Balancing act makes spy chief a survivor

THE BALTIMORE SUN

WASHINGTON- George J. Tenet hinted yesterday at one of his secrets of survival as director of central intelligence, when he answered a Georgetown University student asking about the influence of conservative Pentagon analysts who operate outside normal intelligence channels.

"I can tell you with certainty that the president of the United States gets his intelligence from one person and one community: me. And he has told me firmly and directly that he's wanted it straight and he's wanted it honest and he's never wanted the facts shaded," Tenet said.

With that answer, Tenet reaffirmed his personal relationship with President Bush and defended his agency's credibility, while also defending Bush against the frequent charge that he is captive of ideologues who manipulate intelligence to advance their own agendas - starting with the war in Iraq.

Appointed by former President Bill Clinton and reappointed by Bush, Tenet has become one of the agency's longest-serving directors but must perform a difficult balancing act: satisfying varying demands of the president, top policy-makers and members of Congress, while protecting his own thousands of employees from the fallout from intelligence failures.

At the same time, Tenet has become a master at damage control, deflecting blame from his own agency without pointing the finger too directly at his political masters.

Rarely has a director faced such conflicting pressures as those Tenet confronts now, with the credibility of U.S. intelligence under fire perhaps more than at any time since the Cold War.

"He's a political animal, and he's very good at personal relationships," said Vincent Cannistraro, a former CIA counterterrorism official.

Former weapons-hunter David Kay and congressional Republicans say the CIA suffers from a woeful shortage of spies and specialists on the Islamic world. Democrats want to show that however inadequate the Iraq intelligence might have been, it was hyped and distorted by the Bush administration to rally support for war.

Meanwhile, at least two of the leading Democratic presidential contenders, John Kerry and Howard Dean, have called for Tenet to resign. They join two former chairmen of the Senate Intelligence Committee, Bob Graham of Florida, a dropout from the Democratic presidential race, and Republican Sen. Richard C. Shelby of Alabama.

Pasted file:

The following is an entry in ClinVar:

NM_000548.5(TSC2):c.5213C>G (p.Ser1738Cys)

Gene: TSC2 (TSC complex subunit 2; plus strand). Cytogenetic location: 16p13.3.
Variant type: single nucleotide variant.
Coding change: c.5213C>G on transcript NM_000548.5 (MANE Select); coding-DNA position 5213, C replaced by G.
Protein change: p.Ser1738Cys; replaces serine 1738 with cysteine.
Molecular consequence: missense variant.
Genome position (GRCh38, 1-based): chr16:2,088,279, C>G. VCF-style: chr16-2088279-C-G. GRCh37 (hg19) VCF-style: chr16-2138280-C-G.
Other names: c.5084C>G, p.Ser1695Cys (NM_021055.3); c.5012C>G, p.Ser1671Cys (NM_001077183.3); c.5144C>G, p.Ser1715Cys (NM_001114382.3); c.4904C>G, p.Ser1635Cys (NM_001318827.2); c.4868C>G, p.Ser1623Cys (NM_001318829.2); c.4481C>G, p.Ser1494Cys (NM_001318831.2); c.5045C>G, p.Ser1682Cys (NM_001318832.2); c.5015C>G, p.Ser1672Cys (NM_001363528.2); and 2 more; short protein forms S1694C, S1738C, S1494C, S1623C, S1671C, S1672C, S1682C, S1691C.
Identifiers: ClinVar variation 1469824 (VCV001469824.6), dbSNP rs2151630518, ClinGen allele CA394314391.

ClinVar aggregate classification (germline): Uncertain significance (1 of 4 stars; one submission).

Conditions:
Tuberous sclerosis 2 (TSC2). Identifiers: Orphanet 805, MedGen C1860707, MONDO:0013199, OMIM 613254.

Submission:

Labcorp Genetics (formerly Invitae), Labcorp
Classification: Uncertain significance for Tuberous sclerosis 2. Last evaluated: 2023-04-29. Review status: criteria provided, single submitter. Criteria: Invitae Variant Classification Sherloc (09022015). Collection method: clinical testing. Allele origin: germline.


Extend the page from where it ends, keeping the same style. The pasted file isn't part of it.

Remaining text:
The uproar over Iraq comes not long after U.S. intelligence endured criticism for a failure to predict the Sept. 11, 2001, attacks, which revealed an inability to penetrate the upper ranks of a terrorist network that the CIA had been following closely for years.

Tenet emerged somewhat damaged but still upright from a congressional investigation, which concluded that the intelligence community failed to recognize the full significance of information pointing to an impending terrorist attack.

Earlier in his career, Tenet was a Senate staffer who worked for Republican John Heinz of Pennsylvania (whose widow is now married to Kerry) and Democrat David L. Boren of Oklahoma, and acquired a reputation on Capitol Hill as a nonpartisan professional.

Undoubtedly, he also learned there from the mistakes of CIA directors who enraged congressional leaders by stonewalling investigators.

Others in the administration have defended Tenet's conduct before Sept. 11. Deputy Secretary of State Richard Armitage said yesterday that during the summer before the terror attacks, "George Tenet was pounding on tables warning that something was going to happen." Armitage said he had told this to the bipartisan commission looking into 9/11, headed by former New Jersey Gov. Thomas H. Kean.

This kind of backing reflects Tenet's ability to inspire trust.